: Nisk?makarma is generally understood nonliterally as action done without desire of a certain sort. It is argued here that all desires are prohibited by nisk?makarma. Two objections are considered: (1) desire is a necessary condition of action, and (2) the Indian tradition as a whole accepts desire as a necessary condition of action. A distinction is drawn here between a goal and a desire, and it is argued that goals.
The Saṃnyāsa Upaniṣads characterize the life of the saṃnyāsin as devoid of earthly pleasures. At the same time, these and other texts record confusion and suspicion toward those who would pursue such a life, and disbelief that such severe austerity could be required. To many, the saṃnyāsin seems to forsake the good life in forsaking earthly pleasures. I call this the ‘Precluded Pleasures Objection’ to the saṃnyāsin ideal. A number of replies to the Precluded Pleasures Objection might be drawn from (...) the Saṃnyāsa Upaniṣads themselves. The first points out that the saṃnyāsin ideal is typically reserved for members of the twice-born classes, and perhaps only brāhmaṇa men, who have reached relative... (shrink)
This book argues that the standard arguments for and against the claim that certain Hindu texts and traditions attribute direct moral standing to animals and plants are unconvincing. It presents careful, extensive, and original interpretations of passages from the Manusmrti (law), the Mahābhārata (literature), and the Yogasūtra (philosophy), and argues that these texts attribute direct moral standing to animals and plants for at least three reasons: they are sentient, they are alive, and they possess a range of other relevant attributes (...) and abilities. This book is of interest to scholars of Hinduism and the environment, religion and the environment, Hindu and/or Buddhist philosophy more broadly, and environmental ethics. (shrink)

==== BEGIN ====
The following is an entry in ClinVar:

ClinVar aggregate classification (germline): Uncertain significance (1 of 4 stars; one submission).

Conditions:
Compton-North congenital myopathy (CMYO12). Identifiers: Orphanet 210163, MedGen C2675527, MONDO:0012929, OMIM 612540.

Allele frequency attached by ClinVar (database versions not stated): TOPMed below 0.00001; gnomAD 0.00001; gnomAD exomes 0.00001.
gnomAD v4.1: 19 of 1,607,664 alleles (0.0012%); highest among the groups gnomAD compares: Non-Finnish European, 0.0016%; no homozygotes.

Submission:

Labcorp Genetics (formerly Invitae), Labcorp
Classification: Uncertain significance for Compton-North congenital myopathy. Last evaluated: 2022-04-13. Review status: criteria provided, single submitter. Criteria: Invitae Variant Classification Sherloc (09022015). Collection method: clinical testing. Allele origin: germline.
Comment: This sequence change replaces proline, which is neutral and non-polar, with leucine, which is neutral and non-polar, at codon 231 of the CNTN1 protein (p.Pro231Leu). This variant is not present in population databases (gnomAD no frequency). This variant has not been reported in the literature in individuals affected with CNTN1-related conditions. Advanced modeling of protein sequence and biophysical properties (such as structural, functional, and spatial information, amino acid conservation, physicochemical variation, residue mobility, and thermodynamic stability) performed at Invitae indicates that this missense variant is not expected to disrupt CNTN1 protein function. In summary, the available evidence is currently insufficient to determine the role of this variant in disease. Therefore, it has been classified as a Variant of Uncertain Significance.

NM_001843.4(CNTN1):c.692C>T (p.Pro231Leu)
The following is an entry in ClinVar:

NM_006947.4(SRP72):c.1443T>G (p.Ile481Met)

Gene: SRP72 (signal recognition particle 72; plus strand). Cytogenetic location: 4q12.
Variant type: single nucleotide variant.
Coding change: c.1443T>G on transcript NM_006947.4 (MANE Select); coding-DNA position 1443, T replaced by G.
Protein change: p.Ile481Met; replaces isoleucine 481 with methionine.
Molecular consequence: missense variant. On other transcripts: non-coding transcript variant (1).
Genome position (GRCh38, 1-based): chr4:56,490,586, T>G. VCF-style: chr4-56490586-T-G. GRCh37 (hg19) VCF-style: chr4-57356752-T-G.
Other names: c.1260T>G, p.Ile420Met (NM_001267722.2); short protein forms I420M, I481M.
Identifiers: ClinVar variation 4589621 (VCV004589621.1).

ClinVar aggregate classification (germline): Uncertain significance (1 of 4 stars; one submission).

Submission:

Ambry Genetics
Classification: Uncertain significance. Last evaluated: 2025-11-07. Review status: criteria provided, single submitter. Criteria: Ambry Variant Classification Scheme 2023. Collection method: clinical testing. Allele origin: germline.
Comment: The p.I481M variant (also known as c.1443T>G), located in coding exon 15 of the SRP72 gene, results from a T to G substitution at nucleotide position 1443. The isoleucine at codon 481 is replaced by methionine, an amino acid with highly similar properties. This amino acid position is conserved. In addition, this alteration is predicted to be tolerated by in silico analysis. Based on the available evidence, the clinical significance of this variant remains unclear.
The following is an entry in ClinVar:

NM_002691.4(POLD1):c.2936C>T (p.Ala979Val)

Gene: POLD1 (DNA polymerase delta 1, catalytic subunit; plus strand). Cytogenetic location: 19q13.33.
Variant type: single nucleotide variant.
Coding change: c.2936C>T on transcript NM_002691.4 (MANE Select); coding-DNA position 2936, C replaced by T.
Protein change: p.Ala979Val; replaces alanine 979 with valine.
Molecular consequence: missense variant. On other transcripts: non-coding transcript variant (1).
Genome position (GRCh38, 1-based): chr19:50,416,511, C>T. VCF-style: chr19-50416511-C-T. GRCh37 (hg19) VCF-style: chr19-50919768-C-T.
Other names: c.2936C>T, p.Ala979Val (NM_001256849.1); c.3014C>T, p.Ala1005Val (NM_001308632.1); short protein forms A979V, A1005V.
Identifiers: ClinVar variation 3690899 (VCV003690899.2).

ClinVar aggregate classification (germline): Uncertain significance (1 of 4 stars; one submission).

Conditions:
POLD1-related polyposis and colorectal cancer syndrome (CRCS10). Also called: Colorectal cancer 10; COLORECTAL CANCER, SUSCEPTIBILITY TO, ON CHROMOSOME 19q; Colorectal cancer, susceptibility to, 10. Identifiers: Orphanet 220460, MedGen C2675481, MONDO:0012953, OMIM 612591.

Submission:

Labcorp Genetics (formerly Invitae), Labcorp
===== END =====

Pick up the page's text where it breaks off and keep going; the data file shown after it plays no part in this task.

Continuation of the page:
Environmental Ethics and the Mahābhārata : The Case of the Burning of the Forest Content Type Journal Article Pages 1-20 DOI 10.1007/s11841-011-0264-2 Authors Christopher G. Framarin, Department of Philosophy, University of Calgary, 2500 University Dr. NW, Calgary, AB T2N 1N4, Canada Journal Sophia Online ISSN 1873-930X Print ISSN 0038-1527.
Many contemporary authors argue that since certain Hindu texts and traditions claim that all living beings are fundamentally the same as Brahman (God), these texts and traditions provide the basis for an environmental ethic. I outline three common versions of this argument, and argue that each fails to meet at least one criterion for an environmental ethic. This doesn’t mean, however, that certain Hindu texts and traditions do not provide the basis for an environmental ethic. In the last section of (...) the paper I briefly outline and defend an alternative, according to which all plants and animals have intrinsic value and direct moral standing in virtue of having a good. (shrink)